* Overrated: Government surveillance is out of control. Underrated: Government spending massive amounts of money making the Army’s Intelligence and Security Command look like the set of Star Trek: The Next Generation is out of control. [Lowering the Bar]
* Helen Wan explains “The 5 Rules Every New Associate Must Know.” Not included: learning all the technical details required to convincingly say your smartphone failed to get that 1 a.m. message. [The Careerist]
* Another post in the fascinating series about creating visual maps of Supreme Court doctrine. It’s like a nerdier version of the The Atlas of Middle-Earth (affiliate link). [PrawfsBlawg]
* Ilya Somin reviews the Supreme Court’s most recent Takings Clause jurisprudence. It’s a lot harder for the government to take your property away. But don’t worry, it’s still really easy to lose all your property to unregulated markets. [The Volokh Conspiracy]
* The Office of the Solicitor General may have inadvertently helped out Frederick Oberlander and Richard Lerner, the two lawyers charged with criminal contempt for talking about a cooperator’s sentence (if you can call a $25,000 fine for admitting to a $40 million fraud a “sentence”) that the feds claim was sealed. [Wise Law NY]
* A somewhat sad art show based on requests from prisoners in solitary. Some beautiful stuff here. Though I’d have expected more “Rita Hayworth” photo requests. [Gawker]
* Our Law School Dean hotties contest is now underway. Vote on the women here, the men here, and the alternate male candidates here.
* Do you know anyone who is currently clerking for Justice Alito? If so, we’d like to hear from you.
* If you’re in law for the money, we recommend Korean transactional practice, at a big firm. You’ll probably make more than you would as a solo practioner or small firm lawyer.
* If money is your top priority, then don’t bother with the law; go work for Goldman Sachs . Partners there take home an average of $7 million a year. And still find time to beat up on small businessmen.
* ATL readers: Not as rich as Goldman Sachs partners. But pretty damn smart.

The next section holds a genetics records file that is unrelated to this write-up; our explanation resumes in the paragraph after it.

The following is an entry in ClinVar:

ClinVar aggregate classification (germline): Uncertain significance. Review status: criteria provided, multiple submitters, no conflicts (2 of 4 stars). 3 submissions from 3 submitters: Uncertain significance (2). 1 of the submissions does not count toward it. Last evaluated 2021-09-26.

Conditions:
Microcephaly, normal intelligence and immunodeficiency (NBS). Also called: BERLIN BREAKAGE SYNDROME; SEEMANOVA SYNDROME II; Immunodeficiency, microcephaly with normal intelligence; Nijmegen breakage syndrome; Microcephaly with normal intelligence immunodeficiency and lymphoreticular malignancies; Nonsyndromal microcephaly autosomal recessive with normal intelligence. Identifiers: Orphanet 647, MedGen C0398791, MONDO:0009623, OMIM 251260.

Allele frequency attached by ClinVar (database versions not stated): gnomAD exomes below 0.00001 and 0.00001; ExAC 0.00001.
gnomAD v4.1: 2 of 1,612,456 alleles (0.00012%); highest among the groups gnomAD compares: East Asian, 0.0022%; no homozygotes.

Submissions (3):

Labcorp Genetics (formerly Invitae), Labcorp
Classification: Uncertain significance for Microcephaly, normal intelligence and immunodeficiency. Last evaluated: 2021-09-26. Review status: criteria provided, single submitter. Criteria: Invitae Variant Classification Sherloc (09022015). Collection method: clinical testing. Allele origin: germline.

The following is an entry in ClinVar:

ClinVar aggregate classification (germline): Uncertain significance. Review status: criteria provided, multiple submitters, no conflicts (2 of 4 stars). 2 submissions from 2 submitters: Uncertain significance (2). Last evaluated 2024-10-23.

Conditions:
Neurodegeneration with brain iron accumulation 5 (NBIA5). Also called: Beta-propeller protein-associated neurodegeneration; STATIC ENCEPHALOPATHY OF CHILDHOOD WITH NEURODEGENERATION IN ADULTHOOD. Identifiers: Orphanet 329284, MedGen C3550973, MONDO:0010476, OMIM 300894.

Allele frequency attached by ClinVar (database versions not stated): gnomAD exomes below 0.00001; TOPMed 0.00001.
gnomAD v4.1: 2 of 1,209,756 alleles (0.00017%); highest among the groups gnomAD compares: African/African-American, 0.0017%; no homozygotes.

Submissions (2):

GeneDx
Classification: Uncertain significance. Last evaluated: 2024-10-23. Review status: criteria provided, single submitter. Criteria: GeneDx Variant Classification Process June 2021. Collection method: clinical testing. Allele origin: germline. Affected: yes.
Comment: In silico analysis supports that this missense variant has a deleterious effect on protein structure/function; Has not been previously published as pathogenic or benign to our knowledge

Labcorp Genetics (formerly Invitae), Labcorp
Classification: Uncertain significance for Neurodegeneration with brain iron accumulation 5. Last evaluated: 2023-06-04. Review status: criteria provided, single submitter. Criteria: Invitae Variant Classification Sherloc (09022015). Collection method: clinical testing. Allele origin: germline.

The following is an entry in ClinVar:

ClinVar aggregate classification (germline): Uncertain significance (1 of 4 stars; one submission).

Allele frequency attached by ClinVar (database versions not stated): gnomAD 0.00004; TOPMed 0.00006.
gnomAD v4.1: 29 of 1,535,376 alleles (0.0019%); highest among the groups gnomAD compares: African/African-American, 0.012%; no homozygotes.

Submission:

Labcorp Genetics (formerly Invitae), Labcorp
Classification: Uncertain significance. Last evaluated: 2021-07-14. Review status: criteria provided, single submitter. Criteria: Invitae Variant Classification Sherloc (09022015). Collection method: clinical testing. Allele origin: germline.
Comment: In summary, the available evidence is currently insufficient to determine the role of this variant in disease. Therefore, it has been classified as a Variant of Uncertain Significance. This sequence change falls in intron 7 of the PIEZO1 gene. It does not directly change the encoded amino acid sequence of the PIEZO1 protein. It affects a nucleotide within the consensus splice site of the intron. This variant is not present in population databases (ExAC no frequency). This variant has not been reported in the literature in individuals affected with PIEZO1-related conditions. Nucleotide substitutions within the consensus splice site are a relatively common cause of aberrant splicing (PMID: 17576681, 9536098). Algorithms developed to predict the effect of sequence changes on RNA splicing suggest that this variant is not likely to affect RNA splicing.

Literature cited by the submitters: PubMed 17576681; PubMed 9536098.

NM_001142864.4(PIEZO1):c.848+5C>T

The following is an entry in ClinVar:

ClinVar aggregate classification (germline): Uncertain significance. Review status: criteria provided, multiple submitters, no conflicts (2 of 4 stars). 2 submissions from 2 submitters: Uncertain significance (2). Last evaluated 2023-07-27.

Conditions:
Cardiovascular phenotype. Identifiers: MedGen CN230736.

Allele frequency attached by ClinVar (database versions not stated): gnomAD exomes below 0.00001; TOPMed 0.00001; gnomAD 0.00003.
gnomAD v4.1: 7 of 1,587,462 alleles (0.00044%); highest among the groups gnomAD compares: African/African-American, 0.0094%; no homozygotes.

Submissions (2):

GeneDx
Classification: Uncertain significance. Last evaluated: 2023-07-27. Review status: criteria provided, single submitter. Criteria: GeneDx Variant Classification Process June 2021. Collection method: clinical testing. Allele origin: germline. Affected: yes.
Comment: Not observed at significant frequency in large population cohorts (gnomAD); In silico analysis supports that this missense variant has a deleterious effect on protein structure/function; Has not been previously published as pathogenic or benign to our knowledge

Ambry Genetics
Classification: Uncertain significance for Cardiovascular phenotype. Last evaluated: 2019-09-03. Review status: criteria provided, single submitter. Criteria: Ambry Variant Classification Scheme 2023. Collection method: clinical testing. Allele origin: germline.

* Creative ways to get yourself criminally charged: (1) walk around your office buck naked; or (2) walk out of a restaurant without paying (after concluding that your seafood pasta dish was short on the seafood).
* But protesting while topless, that’s okay.
* Lori Alvino and Matthew McGill: We are not worthy. The happy couple tied the knot earlier this month. Their wedding guests included two sitting Supreme Court justices, the chief judge of the D.C. Circuit, and two SCOTUS short-listers. (Yes, we’ve categorized this under Nauseating Things.)
* Some dispatches from the New Yorker Festival: Justice Breyer, with Jeffrey Toobin; legendary criminal defense lawyer Gerald Shargel, along with other experts on the Mafia; and some guy named Jon Stewart.
* There’s a new kid on the ATL block: Meet Stella Q. Welcome, Stella!
Yesterday afternoon, we attended a delightful event at the New Yorker Festival: an interview of The Daily Show’s Jon Stewart, conducted by David Remnick, editor of the New Yorker. Stewart was in fine form, and he “stopped the show” several times, reducing the audience to laughter so loud they had to pause before continuing. Several notable folks, including Maureen Dowd and screenwriter Paul Haggis (winner of last year’s Oscar for “Crash”), were in the audience.
Some good quips from Stewart (which we paraphrase, since we don’t have a transcript). On Ann Coulter:
I actually feel sorry for her. Once your career is based on denigrating 9/11 widows, what’s your second act? Unless you dig up Mother Teresa and stick a dildo in her eye, nothing could be more offensive.